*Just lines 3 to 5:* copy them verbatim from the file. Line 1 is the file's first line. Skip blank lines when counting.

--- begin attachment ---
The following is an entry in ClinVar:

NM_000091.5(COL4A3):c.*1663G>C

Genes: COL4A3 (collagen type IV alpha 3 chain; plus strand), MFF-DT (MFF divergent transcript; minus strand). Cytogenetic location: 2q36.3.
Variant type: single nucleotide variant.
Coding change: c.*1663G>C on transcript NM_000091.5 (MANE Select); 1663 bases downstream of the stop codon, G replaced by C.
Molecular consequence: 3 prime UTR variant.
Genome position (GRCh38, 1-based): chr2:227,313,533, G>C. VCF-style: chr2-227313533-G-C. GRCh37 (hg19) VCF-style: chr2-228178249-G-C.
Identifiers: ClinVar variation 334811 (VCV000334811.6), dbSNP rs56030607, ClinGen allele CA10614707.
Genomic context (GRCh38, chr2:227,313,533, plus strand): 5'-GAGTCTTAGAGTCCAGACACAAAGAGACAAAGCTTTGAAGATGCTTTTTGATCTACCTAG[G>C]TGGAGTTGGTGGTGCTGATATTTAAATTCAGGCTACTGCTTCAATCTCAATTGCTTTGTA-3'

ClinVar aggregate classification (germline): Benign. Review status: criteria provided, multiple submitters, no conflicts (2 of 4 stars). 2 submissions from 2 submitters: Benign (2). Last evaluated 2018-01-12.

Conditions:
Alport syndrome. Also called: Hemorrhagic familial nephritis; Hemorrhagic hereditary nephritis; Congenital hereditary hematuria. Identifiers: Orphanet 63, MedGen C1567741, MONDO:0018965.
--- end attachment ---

Genes: COL4A3 (collagen type IV alpha 3 chain; plus strand), MFF-DT (MFF divergent transcript; minus strand). Cytogenetic location: 2q36.3.
Variant type: single nucleotide variant.
Coding change: c.*1663G>C on transcript NM_000091.5 (MANE Select); 1663 bases downstream of the stop codon, G replaced by C.